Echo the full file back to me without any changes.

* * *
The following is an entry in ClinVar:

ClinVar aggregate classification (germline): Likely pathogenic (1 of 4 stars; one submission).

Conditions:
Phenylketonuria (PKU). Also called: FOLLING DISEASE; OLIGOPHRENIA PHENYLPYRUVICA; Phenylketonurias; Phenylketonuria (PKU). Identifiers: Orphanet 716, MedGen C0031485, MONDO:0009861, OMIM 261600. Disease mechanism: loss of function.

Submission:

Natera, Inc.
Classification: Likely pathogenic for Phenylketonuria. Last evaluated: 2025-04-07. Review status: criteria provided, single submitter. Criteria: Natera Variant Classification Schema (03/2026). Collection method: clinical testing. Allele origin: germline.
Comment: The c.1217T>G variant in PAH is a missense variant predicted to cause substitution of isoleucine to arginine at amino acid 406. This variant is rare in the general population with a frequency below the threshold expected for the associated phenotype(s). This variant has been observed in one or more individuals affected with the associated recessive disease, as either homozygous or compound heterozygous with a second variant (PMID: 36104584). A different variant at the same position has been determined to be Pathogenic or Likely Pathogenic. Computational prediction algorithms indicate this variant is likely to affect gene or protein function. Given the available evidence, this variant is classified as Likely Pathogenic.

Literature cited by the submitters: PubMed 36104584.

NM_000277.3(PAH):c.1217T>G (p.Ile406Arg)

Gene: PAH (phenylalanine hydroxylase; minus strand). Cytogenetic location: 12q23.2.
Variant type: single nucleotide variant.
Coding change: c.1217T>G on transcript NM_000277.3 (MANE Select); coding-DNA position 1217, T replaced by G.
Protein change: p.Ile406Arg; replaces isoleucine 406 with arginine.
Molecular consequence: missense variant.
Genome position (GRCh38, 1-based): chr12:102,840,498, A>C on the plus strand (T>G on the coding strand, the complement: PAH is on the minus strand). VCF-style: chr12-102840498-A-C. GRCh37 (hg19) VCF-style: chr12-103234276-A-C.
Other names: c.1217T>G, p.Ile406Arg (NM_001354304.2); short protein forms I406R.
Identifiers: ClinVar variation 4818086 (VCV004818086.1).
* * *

The following is an entry in ClinVar:

ClinVar aggregate classification (germline): Likely pathogenic (1 of 4 stars; one submission).

Conditions:
Phenylketonuria (PKU). Also called: FOLLING DISEASE; OLIGOPHRENIA PHENYLPYRUVICA; Phenylketonurias; Phenylketonuria (PKU). Identifiers: Orphanet 716, MedGen C0031485, MONDO:0009861, OMIM 261600. Disease mechanism: loss of function.

Submission:

Natera, Inc.
Classification: Likely pathogenic for Phenylketonuria. Last evaluated: 2025-04-07. Review status: criteria provided, single submitter. Criteria: Natera Variant Classification Schema (03/2026). Collection method: clinical testing. Allele origin: germline.
Comment: The c.1217T>G variant in PAH is a missense variant predicted to cause substitution of isoleucine to arginine at amino acid 406. This variant is rare in the general population with a frequency below the threshold expected for the associated phenotype(s). This variant has been observed in one or more individuals affected with the associated recessive disease, as either homozygous or compound heterozygous with a second variant (PMID: 36104584). A different variant at the same position has been determined to be Pathogenic or Likely Pathogenic. Computational prediction algorithms indicate this variant is likely to affect gene or protein function. Given the available evidence, this variant is classified as Likely Pathogenic.

Literature cited by the submitters: PubMed 36104584.

NM_000277.3(PAH):c.1217T>G (p.Ile406Arg)

Gene: PAH (phenylalanine hydroxylase; minus strand). Cytogenetic location: 12q23.2.
Variant type: single nucleotide variant.
Coding change: c.1217T>G on transcript NM_000277.3 (MANE Select); coding-DNA position 1217, T replaced by G.
Protein change: p.Ile406Arg; replaces isoleucine 406 with arginine.
Molecular consequence: missense variant.
Genome position (GRCh38, 1-based): chr12:102,840,498, A>C on the plus strand (T>G on the coding strand, the complement: PAH is on the minus strand). VCF-style: chr12-102840498-A-C. GRCh37 (hg19) VCF-style: chr12-103234276-A-C.
Other names: c.1217T>G, p.Ile406Arg (NM_001354304.2); short protein forms I406R.
Identifiers: ClinVar variation 4818086 (VCV004818086.1).